Ireland Feature



If you want to get a sense of Irish culture and indulge in some of its pleasures, start by familiarizing yourself with the rituals of daily life. These are a few highlights—things you can take part in with relative ease.

The Pub: Pillar of Irish Social Life

It's been said that the pub is the poor man's university. If this is true, Ireland has more than 10,000 opportunities for higher education. Even if you only order an Evian, a visit to a pub (if not two or three) is a must.

The Irish public house is a national institution—down to the spectacle, at some pubs, of patrons standing at closing time for the playing of Ireland's national anthem. Samuel Beckett would often repair to a pub, believing a glass of Guinness stout was the best way to ward off depression.

Pubs remain pillars of Irish social life—places to chat, listen, learn, gossip, and, of course, enjoy a throaty sing-along.

Impromptu concerts often break out, and if you're really enjoying the craic—quintessentially Irish friendly chat and lively conversation—it's good form to buy a pint for the performers.

Wherever you go, remember that when you order a Guinness, the barman first pours it three-quarters of the way, then lets it settle, then tops it off and brings it over to the bar.

The customer should then wait again until the top-up has settled, at which point the brew turns a deep black.

The mark of a perfect pint? As you drink the liquid down, the brew will leave thin rings on the glass to mark each mouthful.

"Fleadhs" and Festivals

From bouncing-baby competitions to traditional-music festivals, the tradition of the fleadh (festival, pronounced "flah") is alive and well in Ireland year-round.

Before you leave home, check on regional Irish tourist websites or, upon arrival, discuss the local happenings with local tourist boards or your hotel concierge.

Music festivals rule the roost—Kinvara's Cuckoo Fleadh, Galway's Festival of Irish Popular Music, the giant Fleadh Cheoil na hÉireann, and the World Irish Dancing Championships (held every April in Ennis) are some major events.

But there are also village festivals dedicated to hill walking, fishing, poetry, art, and food; the Mullaghmore Lobster Festival in August always proves mighty tasty.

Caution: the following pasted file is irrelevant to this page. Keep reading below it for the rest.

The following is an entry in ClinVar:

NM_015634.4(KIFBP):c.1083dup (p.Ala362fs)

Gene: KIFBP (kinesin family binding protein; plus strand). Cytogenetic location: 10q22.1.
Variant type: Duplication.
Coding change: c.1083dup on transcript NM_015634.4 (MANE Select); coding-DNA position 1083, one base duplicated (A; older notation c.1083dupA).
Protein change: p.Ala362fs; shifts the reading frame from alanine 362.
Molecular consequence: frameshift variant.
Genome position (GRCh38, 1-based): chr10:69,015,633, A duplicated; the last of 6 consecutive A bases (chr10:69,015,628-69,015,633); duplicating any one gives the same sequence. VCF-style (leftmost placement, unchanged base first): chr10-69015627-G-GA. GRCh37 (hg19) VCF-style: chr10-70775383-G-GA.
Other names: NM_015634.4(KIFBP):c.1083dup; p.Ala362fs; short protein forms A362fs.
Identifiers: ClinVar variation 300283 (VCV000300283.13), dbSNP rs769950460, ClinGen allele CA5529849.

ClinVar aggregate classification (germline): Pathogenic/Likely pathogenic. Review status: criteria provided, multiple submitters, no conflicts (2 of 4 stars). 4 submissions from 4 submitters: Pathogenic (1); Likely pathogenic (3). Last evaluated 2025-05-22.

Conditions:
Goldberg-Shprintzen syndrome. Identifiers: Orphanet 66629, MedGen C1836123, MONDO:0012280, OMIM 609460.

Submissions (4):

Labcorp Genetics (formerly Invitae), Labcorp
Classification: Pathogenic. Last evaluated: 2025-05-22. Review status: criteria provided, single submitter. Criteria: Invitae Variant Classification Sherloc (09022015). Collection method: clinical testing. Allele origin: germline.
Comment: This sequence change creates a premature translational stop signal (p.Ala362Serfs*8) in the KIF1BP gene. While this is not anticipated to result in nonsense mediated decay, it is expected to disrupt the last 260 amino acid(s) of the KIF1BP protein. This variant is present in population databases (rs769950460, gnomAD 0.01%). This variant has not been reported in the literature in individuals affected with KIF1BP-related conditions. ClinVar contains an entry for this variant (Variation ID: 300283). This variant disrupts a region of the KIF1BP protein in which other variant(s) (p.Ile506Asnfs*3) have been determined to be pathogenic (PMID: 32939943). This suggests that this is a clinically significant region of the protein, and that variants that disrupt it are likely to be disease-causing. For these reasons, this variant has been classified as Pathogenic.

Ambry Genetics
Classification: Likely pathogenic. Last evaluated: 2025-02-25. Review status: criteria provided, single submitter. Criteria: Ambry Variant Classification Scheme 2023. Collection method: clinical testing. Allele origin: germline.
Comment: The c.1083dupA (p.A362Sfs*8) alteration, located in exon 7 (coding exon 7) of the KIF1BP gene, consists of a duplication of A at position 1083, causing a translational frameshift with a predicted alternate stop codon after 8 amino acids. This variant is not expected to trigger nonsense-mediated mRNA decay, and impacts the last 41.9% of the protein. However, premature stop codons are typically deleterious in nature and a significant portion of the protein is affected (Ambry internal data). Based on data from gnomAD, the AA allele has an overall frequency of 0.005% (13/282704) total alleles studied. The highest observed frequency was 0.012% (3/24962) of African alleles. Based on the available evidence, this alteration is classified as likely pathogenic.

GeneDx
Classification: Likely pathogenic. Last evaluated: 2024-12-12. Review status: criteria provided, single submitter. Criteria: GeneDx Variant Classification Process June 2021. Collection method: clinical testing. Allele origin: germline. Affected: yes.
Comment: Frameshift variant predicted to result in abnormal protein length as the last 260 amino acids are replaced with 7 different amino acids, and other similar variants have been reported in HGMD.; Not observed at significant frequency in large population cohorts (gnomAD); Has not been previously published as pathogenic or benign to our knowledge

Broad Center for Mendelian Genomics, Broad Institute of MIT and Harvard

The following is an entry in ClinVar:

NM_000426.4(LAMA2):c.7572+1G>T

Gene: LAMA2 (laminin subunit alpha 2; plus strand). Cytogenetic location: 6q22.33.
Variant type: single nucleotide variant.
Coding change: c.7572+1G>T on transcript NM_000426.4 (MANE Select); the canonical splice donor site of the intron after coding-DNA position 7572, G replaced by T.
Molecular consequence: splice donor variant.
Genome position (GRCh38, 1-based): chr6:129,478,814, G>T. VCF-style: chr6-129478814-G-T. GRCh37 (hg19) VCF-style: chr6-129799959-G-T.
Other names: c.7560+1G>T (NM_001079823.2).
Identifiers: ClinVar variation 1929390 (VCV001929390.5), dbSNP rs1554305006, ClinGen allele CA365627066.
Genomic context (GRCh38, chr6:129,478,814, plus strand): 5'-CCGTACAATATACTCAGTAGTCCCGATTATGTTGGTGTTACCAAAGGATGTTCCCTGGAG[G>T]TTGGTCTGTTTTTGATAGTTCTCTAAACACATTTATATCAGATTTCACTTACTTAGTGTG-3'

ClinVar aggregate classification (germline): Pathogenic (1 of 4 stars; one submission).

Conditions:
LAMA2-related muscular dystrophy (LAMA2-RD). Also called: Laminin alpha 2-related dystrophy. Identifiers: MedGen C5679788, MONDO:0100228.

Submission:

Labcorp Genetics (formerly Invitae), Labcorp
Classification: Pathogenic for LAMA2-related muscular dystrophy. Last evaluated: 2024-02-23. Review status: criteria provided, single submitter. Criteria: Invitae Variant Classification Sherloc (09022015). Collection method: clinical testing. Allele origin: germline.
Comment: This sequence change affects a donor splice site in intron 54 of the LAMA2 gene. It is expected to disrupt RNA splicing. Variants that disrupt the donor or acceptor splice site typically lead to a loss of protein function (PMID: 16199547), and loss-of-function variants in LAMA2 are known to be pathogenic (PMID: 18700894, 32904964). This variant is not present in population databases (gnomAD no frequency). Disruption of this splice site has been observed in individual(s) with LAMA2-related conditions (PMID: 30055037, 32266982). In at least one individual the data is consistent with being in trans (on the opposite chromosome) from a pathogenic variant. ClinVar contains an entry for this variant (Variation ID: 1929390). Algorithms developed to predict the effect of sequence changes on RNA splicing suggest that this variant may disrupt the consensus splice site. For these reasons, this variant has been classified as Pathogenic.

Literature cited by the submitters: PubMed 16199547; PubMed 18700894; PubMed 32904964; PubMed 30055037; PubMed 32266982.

Keep A'Clappin' and A'Tappin'

Ceol agus craic, loosely translated as "music and merriment," are not simply recreations in Ireland. They are part of the very fabric of the national identity.

Ask most Irish men or women in exile what they miss most about home and, more than likely, those words "the craic" will be uttered.

And the beat and rhythm that accompany Irish fun are the "4/4" of the reel and the jig. Wherever you go you'll find that every town buzzes with its own blend of styles and sounds.

In its most exciting form, "trad" music is an impromptu affair, with a single guitar or fiddle player belting out a few tunes until other musicians—flute, whistle, uilleann pipes, concertina, and bodhrán drum—seem to arrive out of the pub's dark corners and are quickly drawn into the unstoppable force of the session.

A check of local event guides will turn up a wealth of live entertainment—if you're lucky you'll find a world-class artist in performance whose talents are unsung outside a small circle of friends and fans.

On some nights, Dublin itself—with more than 120 different clubs and music pubs to choose from—almost becomes one giant traditional-music jam session. Where to head first? Just take a walk down Grafton Street and keep your ears open.

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